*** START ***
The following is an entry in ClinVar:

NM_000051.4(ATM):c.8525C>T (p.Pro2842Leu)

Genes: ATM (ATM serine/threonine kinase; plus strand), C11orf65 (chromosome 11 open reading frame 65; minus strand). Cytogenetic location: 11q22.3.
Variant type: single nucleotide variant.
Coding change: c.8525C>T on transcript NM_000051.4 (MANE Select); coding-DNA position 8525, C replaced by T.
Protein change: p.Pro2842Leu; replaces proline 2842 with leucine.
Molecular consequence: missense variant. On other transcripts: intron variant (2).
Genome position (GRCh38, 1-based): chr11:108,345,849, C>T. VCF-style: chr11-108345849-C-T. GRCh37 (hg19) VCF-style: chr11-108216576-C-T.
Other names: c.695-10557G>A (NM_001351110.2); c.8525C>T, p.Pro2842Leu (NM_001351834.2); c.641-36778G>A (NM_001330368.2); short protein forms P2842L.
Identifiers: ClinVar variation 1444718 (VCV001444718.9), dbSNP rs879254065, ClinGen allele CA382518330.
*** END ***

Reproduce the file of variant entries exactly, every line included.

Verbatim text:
The following is an entry in ClinVar:

NM_000051.4(ATM):c.8525C>T (p.Pro2842Leu)

Genes: ATM (ATM serine/threonine kinase; plus strand), C11orf65 (chromosome 11 open reading frame 65; minus strand). Cytogenetic location: 11q22.3.
Variant type: single nucleotide variant.
Coding change: c.8525C>T on transcript NM_000051.4 (MANE Select); coding-DNA position 8525, C replaced by T.
Protein change: p.Pro2842Leu; replaces proline 2842 with leucine.
Molecular consequence: missense variant. On other transcripts: intron variant (2).
Genome position (GRCh38, 1-based): chr11:108,345,849, C>T. VCF-style: chr11-108345849-C-T. GRCh37 (hg19) VCF-style: chr11-108216576-C-T.
Other names: c.695-10557G>A (NM_001351110.2); c.8525C>T, p.Pro2842Leu (NM_001351834.2); c.641-36778G>A (NM_001330368.2); short protein forms P2842L.
Identifiers: ClinVar variation 1444718 (VCV001444718.9), dbSNP rs879254065, ClinGen allele CA382518330.